July 2006

From Point A to Point B


I am here, at the corner of Boronda and N. Main in Salinas. I wish to go here, to a parking garage in Palo Alto.

Yahoo thinks I should take US-101 to CA-85 to I-280 to Page Mill Road to Alma to University. 76.2 miles, 78 minutes.

Mapquest thinks I should take US-101 to University. 74.32 miles, 78 minutes.

I recently upgraded my car’s GPS navigation system, replacing the 2001 software with the 2005 version. Before the upgrade, it thought I should take US-101 to Oregon Expressway to Middlefield to University, which (perhaps accidentally) recognizes that University is a lousy place to get off the highway. It was a good route.

Imagine my surprise when the four-years-newer firmware proposed the following route: US-101 to Espinosa to Castroville Road to CA-1 to CA-17 to CA-85 to US-101 to University. 78.25 miles, 95 minutes.

the long way...

This is not a “scenic route” option; the car thinks it’s offering good advice, despite the fact that you can persuade it to admit that both Yahoo’s and Mapquest’s suggestions are both shorter and faster. They’ve significantly changed the way they weight different roads, and I haven’t figured out where the “don’t be stupid” button is.

And I need to, because this is a mind-bogglingly stupid route, starting with the very first turn. Espinosa is a two-lane highway with heavy farm traffic, and getting onto it from US-101 requires making a left turn across southbound traffic, from a full stop. When you eventually make it to Castroville, the speed limit in town is 25mph. CA-1 is two lanes of lovely coastal highway up to Santa Cruz, with lots of trucks struggling to navigate the hills and curves. CA-17 is a very pretty—and ridiculously crowded—drive through the Santa Cruz Mountains. CA-85 isn’t nearly as bad as it used to be, but even with the recent improvements, merging back onto US-101 at the north end can be messy during rush hour.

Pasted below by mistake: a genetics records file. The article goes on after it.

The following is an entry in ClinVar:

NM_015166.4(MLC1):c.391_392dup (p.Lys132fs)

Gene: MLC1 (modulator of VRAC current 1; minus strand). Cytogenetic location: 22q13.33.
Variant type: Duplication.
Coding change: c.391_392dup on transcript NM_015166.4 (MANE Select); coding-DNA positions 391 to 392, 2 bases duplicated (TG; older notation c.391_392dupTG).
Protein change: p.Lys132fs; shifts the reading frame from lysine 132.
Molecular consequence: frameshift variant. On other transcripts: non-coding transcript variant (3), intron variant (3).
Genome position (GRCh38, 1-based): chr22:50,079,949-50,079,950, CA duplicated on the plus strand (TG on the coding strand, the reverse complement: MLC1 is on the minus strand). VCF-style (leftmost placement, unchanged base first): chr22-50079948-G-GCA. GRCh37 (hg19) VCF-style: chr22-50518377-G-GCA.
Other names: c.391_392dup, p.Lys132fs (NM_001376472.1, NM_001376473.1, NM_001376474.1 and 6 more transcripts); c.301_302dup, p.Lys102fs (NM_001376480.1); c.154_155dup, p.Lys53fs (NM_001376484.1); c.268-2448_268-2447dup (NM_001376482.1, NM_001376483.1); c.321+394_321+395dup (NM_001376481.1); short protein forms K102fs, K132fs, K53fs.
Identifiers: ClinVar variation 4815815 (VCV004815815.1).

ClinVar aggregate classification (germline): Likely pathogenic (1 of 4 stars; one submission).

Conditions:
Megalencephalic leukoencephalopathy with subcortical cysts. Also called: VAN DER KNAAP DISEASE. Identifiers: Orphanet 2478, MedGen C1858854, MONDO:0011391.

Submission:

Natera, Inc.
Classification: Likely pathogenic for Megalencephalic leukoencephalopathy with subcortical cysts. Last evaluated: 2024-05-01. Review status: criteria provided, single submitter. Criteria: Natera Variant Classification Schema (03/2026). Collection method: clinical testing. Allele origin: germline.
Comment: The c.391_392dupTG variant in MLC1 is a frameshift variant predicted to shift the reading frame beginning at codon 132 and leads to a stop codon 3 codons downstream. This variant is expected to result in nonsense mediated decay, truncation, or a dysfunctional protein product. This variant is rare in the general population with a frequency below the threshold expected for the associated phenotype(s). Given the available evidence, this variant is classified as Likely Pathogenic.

Unfortunately, my ability to control routing decisions is limited to flavor (“shortest”, “fastest”, “maximize highway”) and “avoid this road”. I don’t want to tell it to avoid Espinosa, because when it’s not rush hour, it’s the fastest route to the Borders in Seaside, and it’s always the fastest way back from the coast.

[update: when calculating the B-to-A route, the new version of the software agrees with the old one, and combining that with the Mapquest picture gives me a pretty good clue about what’s going on. I think US-101 between Salinas and Watsonville is being weighted as a non-highway road, making Espinosa/Castroville the shortest path to a highway. Either the old data gave that stretch of 101 a better rating, or the new software optimizes for starting road conditions at the expense of overall trip quality.

So, if I tell it to avoid the stretch of Castroville Road just before CA-1 North, it should change the weights enough to send me up 101 when going to Palo Alto without interfering with route planning to Seaside. The potential downside is that it might try to route me up 101 to CA-17 to reach Santa Cruz, but that depends on just how heavily it weights the “avoid this road” markers.]

[update: oh, this is getting good. I set an “avoid this area” marker on Castroville Road just past the 156 south exit, so it wouldn’t interfere with routing to Seaside and Monterey. The car recommended taking 156 south to the next exit to get onto CA-1.

So I moved the marker a bit further down the road, past that exit, and the car took 156 south a bit further to reach CA-1. So I moved the “avoid this area” marker onto CA-1, and the car routed through Hollister.

Along San Juan Grade Road. This is a paved goat path running through the Gabilan Mountains.

However, if I remove all of the “avoid” markers and set a waypoint along 101 near San Juan Batista, the car gives me a perfectly sensible route, which it admits is shorter and faster than all previous recommendations (74 miles, 69 minutes).]

“Why is that server ticking?”


[this is the full story behind my previous entry on the trouble with tar pipelines]